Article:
By Essam al Ghalib www.thenational.ae
School bus monitors will undergo stringent licensing procedures beginning from the next school year, the Roads and Transport Authority (RTA) has announced.
All buses in which female students are riding and buses for students regardless of gender from kindergarten through Grade 6 will have female monitors aboard, the RTA said. All monitors have to be at least 25 years old and have completed high school, with priority given to those with a bachelor’s degree in educational disciplines.
The announcement came two weeks after a Dubai court heard a case against three Indian men accused of sexually molesting a four-year-old girl in their charge aboard a school bus. The girl’s father said the RTA’s move was too little, too late, adding that the rules could have protected his daughter if they had been enacted sooner.
“Society here is more reactive than proactive,” said the father, who asked not to be identified. “Without a doubt, if these regulations were in place at the time my daughter was assaulted the assault would not have happened. At least this will save someone else’s child.”
The new set of regulations came after a meeting between the heads of the RTA, the Knowledge and Human Development Authority and the Community Development Authority. The RTA said earlier this month that the measures were in the pipeline and would be released shortly.
“RTA has examined the current situation as regards school bus conductors in Dubai Emirate and reviewed the prerequisites for practicing the school bus conductors’ profession in the United States, United Kingdom and Hong Kong to familiarize with the best global practices and experiences in this field.”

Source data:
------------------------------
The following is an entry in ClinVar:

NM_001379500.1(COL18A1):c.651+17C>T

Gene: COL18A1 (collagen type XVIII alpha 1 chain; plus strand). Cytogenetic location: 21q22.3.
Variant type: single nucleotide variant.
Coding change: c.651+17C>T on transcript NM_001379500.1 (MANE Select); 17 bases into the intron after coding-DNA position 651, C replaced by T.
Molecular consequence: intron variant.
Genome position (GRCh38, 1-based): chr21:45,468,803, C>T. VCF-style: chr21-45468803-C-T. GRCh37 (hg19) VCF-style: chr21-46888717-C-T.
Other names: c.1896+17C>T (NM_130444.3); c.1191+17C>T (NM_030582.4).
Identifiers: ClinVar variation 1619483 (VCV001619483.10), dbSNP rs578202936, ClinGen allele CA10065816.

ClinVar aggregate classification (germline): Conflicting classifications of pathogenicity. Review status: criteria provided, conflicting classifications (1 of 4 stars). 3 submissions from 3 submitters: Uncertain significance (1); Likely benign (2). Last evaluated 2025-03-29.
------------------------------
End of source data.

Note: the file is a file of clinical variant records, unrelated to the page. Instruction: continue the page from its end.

Monitors will have to be well-mannered with no judicial claims or criminal offences registered against them, the RTA said. They must also submit to medical fitness tests and be well versed in school transport law and first aid. They will also have to attend specialised RTA courses.
Teachers or assistant teachers can serve as bus monitors but must go through the licensing process and qualify for the positions just like any other applicant, the RTA said.
A spokesman for the GEMS Modern High School, which contracted the bus on which the incident allegedly took place, said that the school had been working to recruit female monitors since that time but had found it difficult to attract them.
“GEMS Education was the first school provider to announce that they would support the recruitment of female conductors on buses,” the spokesman said. “This recruitment process began a couple of months ago and the implementation of this policy will continue.
“We have, however, not found it easy to source and recruit female bus conductors which will affect the time taken to fully implement what is required.”